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A novice's guide to producing his own food

Making a meal of it

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It seems that the hard work at the allotment is finally over. It’s now becoming apparent that the busy period is April, May, June when the beds are turned over, seedlings planted, and the weeds brought under control. 

Cone July and August, and suddenly you find yourself with fewer “must do” jobs. But, better still, you reap what you sow.  Our last few visits to the allotment have been spend primarily harvesting. Some crops (such as peas) seem to ripen all at once, then die out a week or so. Others (such as strawberries and courgettes) produce  a few fruit or veg every week over a spell of months. 

But either way, you’ll suddenly find yourself with quite a lot of produce. What do you do with it all? Well, to be honest, we haven’t grown so much that we’ve had to give it away, but we have put together a few cracking meals. 

My favourite was when the peas were finally harvested. It was a Sunday morning, and Janek and I had brought home a basket full of strawberries, peas, potatoes, courgettes and the last of the onions. We had expected a good crop  so I told Sue the day before I would like a meal which as much of the veg as possible.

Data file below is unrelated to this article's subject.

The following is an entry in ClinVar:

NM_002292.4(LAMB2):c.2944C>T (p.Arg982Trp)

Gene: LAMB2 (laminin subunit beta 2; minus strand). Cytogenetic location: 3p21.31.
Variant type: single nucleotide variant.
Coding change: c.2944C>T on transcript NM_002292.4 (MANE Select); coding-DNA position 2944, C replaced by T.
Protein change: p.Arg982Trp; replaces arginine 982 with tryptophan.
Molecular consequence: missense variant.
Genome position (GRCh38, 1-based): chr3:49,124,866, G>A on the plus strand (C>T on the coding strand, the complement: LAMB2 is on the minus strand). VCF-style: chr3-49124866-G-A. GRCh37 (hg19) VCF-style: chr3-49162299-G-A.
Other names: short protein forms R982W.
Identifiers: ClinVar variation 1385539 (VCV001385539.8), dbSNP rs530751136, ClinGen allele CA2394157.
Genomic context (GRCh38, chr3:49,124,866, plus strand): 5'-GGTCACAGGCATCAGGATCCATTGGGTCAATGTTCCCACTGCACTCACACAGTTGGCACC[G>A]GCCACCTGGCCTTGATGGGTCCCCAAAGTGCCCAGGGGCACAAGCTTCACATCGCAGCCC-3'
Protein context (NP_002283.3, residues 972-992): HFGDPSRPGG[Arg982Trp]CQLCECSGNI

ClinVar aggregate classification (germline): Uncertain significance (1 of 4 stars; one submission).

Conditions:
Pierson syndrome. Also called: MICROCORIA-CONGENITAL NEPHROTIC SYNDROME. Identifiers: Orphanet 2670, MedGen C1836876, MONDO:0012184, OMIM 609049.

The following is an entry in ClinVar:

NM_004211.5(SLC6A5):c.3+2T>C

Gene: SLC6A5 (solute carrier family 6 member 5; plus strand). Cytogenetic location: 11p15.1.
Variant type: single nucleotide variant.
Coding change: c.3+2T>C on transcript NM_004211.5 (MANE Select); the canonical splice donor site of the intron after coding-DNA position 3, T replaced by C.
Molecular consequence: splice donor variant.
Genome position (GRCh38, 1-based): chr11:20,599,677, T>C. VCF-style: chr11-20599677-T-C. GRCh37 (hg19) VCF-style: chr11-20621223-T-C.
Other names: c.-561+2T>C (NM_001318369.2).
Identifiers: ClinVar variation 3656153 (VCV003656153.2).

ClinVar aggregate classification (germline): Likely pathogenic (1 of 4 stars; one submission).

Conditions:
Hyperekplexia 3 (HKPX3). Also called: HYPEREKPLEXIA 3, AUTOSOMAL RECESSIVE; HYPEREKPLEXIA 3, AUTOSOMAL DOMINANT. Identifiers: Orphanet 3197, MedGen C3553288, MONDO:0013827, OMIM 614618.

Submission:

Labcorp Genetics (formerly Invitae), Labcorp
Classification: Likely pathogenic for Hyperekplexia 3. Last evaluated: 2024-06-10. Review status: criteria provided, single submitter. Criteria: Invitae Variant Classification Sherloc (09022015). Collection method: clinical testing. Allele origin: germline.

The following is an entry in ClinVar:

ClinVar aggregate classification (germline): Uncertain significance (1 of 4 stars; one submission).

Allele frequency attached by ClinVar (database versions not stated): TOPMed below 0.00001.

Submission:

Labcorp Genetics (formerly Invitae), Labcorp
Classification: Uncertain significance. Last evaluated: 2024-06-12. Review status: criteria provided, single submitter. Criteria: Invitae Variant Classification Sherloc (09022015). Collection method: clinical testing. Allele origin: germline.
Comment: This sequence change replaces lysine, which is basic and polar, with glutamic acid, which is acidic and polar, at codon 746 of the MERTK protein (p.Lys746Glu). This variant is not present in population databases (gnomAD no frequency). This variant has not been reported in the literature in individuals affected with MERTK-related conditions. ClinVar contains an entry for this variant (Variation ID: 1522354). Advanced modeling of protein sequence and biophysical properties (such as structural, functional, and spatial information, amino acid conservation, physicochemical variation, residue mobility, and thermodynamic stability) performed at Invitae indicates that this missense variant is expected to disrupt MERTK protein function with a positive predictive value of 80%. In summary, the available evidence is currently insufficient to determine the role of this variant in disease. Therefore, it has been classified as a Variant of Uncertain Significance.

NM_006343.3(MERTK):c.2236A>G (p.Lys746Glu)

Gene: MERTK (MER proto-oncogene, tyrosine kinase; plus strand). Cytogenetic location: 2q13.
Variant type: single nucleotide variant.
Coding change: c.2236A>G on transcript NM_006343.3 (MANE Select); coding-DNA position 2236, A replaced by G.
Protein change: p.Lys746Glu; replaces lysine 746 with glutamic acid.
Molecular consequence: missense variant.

Apart from the beef and the Yorkshire pudding, the rest was from the allotment

Apart from the beef and the Yorkshire pudding, the rest was from the allotment

 

We decided on a roast beef, mashed potatoes, Yorkshire puddings, peas and courgettes in tomato sauce. I say “courgettes in tomato sauce” rather than “ratatouille” because we didn’t have any aubergines, but otherwise the recipe is the same – onions, courgettes, tinned tomatoes, seasoning – and cook for 10 minutes. My mother used to make ratatouille, but like every one of that era she cooked it to buggery, so it was just a mush. It’s much better to keep it brief, and that way the texture is firmer, and the veg tastes fresher. 

We’d picked what we thought was a mountain of peas, but it was just a about enough to feed the six of us. As for the spuds, they were very floury, so we decided to mash then. 

Sue had cooked the beef perfectly, and the whole meal was sublime. It’s difficult to put your finger of why it was so good. Was it simply because I knew I was eating what I had grown? Or did the veg taste genuinely better? I can’t say for sure, and perhaps it doesn’t really matter, but it was meal every member of the family enjoyed tremendously (including by those who couldn’t give a damn about the allotment), so it was a great success. 

On at least one level, I think all the kids did appreciate that this was a special occasion. Halfway through the meal, I looked up and saw five other faces tucking into food Janek and I had grown, and I felt proud. I felt like the man of the house in a way I’d never felt before. Stupid, isn’t it?

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